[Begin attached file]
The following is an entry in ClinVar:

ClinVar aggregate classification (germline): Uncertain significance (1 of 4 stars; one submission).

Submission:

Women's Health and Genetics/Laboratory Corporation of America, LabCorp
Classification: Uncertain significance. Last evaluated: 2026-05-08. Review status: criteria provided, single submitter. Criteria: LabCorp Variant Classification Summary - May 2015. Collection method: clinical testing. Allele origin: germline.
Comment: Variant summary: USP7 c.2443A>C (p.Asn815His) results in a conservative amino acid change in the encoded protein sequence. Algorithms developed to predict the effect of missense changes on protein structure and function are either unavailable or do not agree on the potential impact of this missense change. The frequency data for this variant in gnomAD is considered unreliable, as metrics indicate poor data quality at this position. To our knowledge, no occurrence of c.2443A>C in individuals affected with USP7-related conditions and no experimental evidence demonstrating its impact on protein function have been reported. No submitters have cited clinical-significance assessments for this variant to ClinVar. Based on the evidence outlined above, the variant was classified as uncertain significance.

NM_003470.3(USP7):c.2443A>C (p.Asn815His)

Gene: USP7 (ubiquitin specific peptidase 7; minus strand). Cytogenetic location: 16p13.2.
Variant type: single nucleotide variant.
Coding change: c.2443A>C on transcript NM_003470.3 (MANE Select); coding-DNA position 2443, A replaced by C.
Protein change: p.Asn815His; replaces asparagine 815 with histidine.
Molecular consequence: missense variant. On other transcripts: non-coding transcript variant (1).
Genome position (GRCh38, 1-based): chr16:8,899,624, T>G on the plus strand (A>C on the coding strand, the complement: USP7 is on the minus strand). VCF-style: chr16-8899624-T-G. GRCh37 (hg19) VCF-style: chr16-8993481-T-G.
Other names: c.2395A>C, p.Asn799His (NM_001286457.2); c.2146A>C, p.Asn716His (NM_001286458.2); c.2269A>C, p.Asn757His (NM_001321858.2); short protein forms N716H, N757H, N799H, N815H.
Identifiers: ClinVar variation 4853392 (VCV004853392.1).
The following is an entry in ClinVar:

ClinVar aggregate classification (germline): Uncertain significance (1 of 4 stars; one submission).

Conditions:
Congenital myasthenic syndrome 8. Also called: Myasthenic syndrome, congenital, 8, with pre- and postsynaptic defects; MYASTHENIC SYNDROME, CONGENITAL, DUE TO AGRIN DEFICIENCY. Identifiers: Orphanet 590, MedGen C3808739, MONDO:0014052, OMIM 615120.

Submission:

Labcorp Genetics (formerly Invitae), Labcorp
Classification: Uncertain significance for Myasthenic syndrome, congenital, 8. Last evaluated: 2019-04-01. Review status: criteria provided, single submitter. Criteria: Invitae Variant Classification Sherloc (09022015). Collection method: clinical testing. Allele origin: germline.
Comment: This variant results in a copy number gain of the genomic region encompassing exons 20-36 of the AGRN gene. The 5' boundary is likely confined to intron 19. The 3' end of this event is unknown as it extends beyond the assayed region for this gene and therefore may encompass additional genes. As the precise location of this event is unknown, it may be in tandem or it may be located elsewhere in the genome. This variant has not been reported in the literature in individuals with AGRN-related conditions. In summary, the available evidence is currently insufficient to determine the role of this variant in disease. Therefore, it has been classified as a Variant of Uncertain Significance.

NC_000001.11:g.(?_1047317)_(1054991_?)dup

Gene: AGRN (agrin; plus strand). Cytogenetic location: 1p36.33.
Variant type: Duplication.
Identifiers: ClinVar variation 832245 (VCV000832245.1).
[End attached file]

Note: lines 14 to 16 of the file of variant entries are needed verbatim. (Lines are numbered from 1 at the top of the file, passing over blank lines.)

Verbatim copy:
Other names: c.2395A>C, p.Asn799His (NM_001286457.2); c.2146A>C, p.Asn716His (NM_001286458.2); c.2269A>C, p.Asn757His (NM_001321858.2); short protein forms N716H, N757H, N799H, N815H.
Identifiers: ClinVar variation 4853392 (VCV004853392.1).
The following is an entry in ClinVar: